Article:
The Tobin case: Will we ever learn?


I’m want to write about the Jack Tobin case and I’m having difficulty.

There are things I want to say, but I believe Jack Tobin deserves a fair hearing in a court of law.

Let’s start with this. I don’t care who Jack Tobin’s father is.  His father’s resume should play no part in how this drinking and driving causing death case turns out.

When a person is lying under a truck at 3 a.m. in a  parking garage after being run over, social status doesn’t matter.

What does matter is that clearly, a group of kids went to a bar in Ottawa’s Byward Market and they were overserved. The owners might argue that the group had already been drinking — a classic defence — and the bar was therefore not responsible.

I don’t buy this.

 If a person is charged with having twice the legal limit of alcohol in his system, he will have demonstrated classic signs of impairment. He might not have looked drunk at 10 p.m. but within an hour, it would be clear that he was drunk. His eyes would be bloodshot or glassy, he would have trouble talking or ordering, he would fumble with his money, he would talk over people. Or he would fall asleep.

That’s how impairment works.

His friends would also, presumably, be impaired and rowdy. So the server should have, at the very least, asked how they were getting home.

This is called “smart service”.

Instead, Jack Tobin took his friends up on a parking garage, shared with them a flask of whiskey and proceeded not to carefully negotiate the half hour drive back to his home in Manotick, but do donuts on the roof. At one point, two kids fell out of the car and one kid died.

No one stopped Jack Tobin. No one took away his keys.

Everybody was having such as great time. It was Christmas holidays after all.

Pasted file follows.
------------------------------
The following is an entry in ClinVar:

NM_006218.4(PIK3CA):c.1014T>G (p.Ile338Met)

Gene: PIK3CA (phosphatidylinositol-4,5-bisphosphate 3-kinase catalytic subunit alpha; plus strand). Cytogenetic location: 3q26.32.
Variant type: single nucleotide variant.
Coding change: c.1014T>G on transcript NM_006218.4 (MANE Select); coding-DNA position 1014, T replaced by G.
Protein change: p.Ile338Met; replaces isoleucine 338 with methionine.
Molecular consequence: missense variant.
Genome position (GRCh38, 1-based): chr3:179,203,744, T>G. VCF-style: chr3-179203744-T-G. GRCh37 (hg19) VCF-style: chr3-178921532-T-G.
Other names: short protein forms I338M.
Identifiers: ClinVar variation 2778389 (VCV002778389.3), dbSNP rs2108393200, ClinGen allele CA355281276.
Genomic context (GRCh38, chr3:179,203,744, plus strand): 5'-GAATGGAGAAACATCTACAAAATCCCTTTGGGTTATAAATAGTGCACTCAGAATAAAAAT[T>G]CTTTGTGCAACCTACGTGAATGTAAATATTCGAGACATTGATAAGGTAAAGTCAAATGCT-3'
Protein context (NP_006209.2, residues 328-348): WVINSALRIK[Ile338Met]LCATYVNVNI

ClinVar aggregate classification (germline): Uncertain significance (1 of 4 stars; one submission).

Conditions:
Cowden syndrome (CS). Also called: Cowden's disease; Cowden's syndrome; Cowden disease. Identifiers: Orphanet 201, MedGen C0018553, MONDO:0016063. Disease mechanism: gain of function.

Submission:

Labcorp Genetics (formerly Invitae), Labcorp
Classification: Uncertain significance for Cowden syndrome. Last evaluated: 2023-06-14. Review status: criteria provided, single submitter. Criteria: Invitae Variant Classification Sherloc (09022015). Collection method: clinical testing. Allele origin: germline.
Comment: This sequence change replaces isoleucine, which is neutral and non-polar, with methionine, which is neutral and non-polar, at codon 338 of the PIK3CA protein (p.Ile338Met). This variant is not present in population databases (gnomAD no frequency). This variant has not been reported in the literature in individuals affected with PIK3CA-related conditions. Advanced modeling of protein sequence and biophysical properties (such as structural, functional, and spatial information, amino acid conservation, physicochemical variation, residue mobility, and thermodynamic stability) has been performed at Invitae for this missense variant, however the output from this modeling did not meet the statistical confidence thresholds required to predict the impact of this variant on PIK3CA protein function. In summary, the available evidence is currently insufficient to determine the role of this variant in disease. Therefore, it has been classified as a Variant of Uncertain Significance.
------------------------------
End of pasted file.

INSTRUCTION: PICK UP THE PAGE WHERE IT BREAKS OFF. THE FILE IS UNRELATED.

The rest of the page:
While Jack Tobin must bear the ultimate responsibility, I would like to hear the bar owner’s version of the events that night.

I would also like to know how so many people could have been around this individual and let him get in that truck and kill his friend.

He did not act alone.

There were at least four other people cruising the market with Tobin — and they should share in the blame.

It’s easy to take yourself off the hook. Hey, I wasn’t driving. I was in the backseat being scared.

Kids have to learn that they are accessories in cases like this. It’s the same as if they were with a group of friends and one guy was shoplifting. The cops arrest everybody.

But when it comes to drunk driving, people in the car are never charged or held responsible. I don’t get that.

As a society, we all have an obligation to stop others from drinking and driving.

That means sharing the blame — at least morally. That means not over-serving. That means threatening to call the cops on a guy who’s clearly out of control and acting dangerously — even if he is your friend.

Until this happens, more people will die and more people will go to jail for simple stupidity.

Will we ever learn?

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